As the plane from Kinshasa, the capital of the Democratic Republic of Congo (DRC), makes its descent towards Mbandaka airport, the capital of Equateur province, I am impressed by a beautiful canopy of greenery painting the landscape below my window; I was looking at the Congo Basin Forest. A casual observer sees a forest, robust, full of life. But I know it is a fragile forest that could lose one of its best protection measures soon if we do not fight for it.


After the war in the DRC in 2002, under pressure from the World Bank, the Congolese government suspended the award of new industrial logging concessions. A primary objective of this moratorium (a temporary stop until certain conditions are fulfilled), was to embark on a path whereby the forest sector would become a sustainable industry, generating billions of dollars in revenues and tens of thousands of jobs.

The moratorium has remained in place for the 15 years since due to inaction on participatory zoning on potential concession areas; failure to establish a three-year rolling plan indicating the exact number, areas and locations where concessions would be gradually awarded; and failure to build institutional capacity to regulate, monitor and control commercial forestry.In that time it has continuously helped to preserve Congolese forest and prohibits the expansion of logging concessions. That the moratorium is under threat is an alarming but painful truth. In 2015 breaches to the moratorium by Congolese government officials were uncovered. These officials are bound by the moratorium because the preconditions for lifting it have not yet been fulfilled, but they would rather get rid of it. If the moratorium is lifted it would put at risk the habitat of threatened species and the chance for forest communities to manage their livelihood.

In July 2016, Greenpeace exposed the awarding of illegal concessions by then Environment Minister Bienvenu Liyota and in February 2017 exposed two further illegal concession awards in September 2016 by then Environment Minister Robert Bopolo.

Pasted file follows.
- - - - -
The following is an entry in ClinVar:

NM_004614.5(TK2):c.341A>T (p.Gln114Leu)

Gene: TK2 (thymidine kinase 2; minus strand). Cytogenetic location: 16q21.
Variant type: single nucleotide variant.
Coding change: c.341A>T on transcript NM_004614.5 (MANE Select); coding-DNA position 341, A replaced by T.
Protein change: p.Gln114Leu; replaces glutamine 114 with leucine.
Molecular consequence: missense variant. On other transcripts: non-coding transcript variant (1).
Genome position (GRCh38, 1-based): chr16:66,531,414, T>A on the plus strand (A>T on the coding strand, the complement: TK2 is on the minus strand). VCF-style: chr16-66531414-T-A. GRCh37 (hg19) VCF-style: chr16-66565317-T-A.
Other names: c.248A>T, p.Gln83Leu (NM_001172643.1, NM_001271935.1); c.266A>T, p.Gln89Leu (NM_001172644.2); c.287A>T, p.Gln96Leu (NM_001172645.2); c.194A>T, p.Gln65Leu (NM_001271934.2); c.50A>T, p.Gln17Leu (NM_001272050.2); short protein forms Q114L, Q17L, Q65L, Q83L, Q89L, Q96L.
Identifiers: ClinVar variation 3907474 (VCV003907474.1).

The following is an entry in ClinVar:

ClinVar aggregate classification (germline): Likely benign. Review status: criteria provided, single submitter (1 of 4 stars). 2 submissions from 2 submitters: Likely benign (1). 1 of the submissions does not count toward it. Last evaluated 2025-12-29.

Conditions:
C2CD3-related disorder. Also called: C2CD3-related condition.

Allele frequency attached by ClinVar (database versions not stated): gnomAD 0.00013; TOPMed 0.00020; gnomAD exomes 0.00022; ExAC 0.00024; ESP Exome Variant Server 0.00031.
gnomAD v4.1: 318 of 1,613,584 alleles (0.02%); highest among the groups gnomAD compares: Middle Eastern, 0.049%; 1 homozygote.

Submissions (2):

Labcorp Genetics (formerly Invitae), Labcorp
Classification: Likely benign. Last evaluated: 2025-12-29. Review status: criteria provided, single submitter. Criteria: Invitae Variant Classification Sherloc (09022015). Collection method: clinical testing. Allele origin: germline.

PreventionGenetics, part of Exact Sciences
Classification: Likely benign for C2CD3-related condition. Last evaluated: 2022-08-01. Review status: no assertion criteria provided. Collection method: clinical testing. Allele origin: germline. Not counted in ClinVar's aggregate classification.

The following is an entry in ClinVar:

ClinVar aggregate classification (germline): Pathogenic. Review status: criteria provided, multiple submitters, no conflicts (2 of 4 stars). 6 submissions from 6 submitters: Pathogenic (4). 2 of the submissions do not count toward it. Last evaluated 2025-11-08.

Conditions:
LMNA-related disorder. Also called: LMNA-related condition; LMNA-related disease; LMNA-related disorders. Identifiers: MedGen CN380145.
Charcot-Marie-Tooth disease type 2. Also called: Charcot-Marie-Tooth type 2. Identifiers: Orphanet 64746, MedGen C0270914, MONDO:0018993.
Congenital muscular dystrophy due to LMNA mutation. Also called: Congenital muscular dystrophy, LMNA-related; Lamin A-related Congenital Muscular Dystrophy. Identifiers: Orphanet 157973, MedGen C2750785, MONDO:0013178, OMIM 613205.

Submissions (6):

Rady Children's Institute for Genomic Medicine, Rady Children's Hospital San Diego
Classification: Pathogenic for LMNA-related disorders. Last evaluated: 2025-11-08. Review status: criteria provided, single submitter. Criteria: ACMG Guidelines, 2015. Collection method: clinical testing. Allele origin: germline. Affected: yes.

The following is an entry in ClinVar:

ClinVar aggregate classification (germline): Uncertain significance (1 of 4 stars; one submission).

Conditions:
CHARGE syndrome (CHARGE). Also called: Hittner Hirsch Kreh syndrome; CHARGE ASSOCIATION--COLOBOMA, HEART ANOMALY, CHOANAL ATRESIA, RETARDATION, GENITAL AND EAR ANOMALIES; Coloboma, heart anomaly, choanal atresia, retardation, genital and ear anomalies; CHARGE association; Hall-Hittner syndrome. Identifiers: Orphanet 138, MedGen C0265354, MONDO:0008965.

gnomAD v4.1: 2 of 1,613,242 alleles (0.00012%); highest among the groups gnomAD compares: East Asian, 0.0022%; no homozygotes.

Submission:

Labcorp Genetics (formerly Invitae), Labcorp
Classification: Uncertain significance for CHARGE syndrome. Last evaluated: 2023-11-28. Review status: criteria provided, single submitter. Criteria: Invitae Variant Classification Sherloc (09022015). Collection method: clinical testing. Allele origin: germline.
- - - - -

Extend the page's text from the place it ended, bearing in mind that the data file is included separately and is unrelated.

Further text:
Bopolo subsequently admitted he had signed three concession contracts, and alluded to the existence of even more illegal awards. Minister Athys Kabongo Kalonji announced he would cancel all the illegal concessions awarded by his predecessor, but the cancellation orders still have not been published.

It remains unclear whether other people in addition to Bopolo and Liyota were also involved in concealing the illegal allocations. No investigation has been initiated and no sanctions taken against those involved. Not only are those involved in these illegalities are not held accountable, at least one has been promoted!

Donors of the Central African Forest Initiative (CAFI), which aims to protect the Congo forest to reduce carbon emissions from deforestation and forest degradation, requested the immediate cancellation of these illegal awards. More than three (3) months after the exposure, the DRC government still hides behind vagueries.

These same donor country governments also seem to believe that industrial logging could actually be part of the solution. An expansion of the logging sector and the lifting of the moratorium is considered by them as credible option to reach the CAFI initiative’s objectives. Greenpeace, as well as a significant part of the global scientific community, considers this option fundamentally incompatible with the goals of reducing forest degradation and deforestation.

I was heading from Mbandaka to Imbonga village to meet local partners. The village’s only route is a twelve hours journey on a fast boat on the Congo River. Although illegal under Congolese law, large quantities of logs abandoned by bankrupt logging companies can be seen in some villages on the way to Imbonga. Working for a campaign organisation that bears witness to environmental destruction, I realised the delicate nature and what’s at stake to protect the Congo Basin forest.

Villages are in conflict with industrial logging companies because there is little or no dialogue between the parties and minimal trickle-down gains from logging revenue. Community Forestry offers the opportunity for local and indigenous people to control and manage the forest in a sustainable way, but once the moratorium is lifted, new industrial concessions will very likely be in direct competition with these community projects.

The Congo Basin forest boasts impressive Intact Forest Landscapes (IFL); forest ecosystems which show no remotely detected signs of human activity and can maintain all native biological diversity. The forest is rich in plants and animals unique to the region like okapis and lowland elephants. This forest also boasts the world’s largest tropical peatland. Lifting the moratorium could put the existence of critically endangered animal species, such as the bonobo, at severe risk. It also threatens the peatland, which in the fight against climate change must be left intact.

As our plane flies out of Kinshasa’s night sky, the darkness outside my window makes me realise the limited reach of electricity supply in DRC. With basic infrastructure and limited social amenities, I ask myself what rewards has industrial logging brought to the people? Why would one want to lift the moratorium without adequate safeguards to manage forest resources and who are the real beneficiaries of logging?


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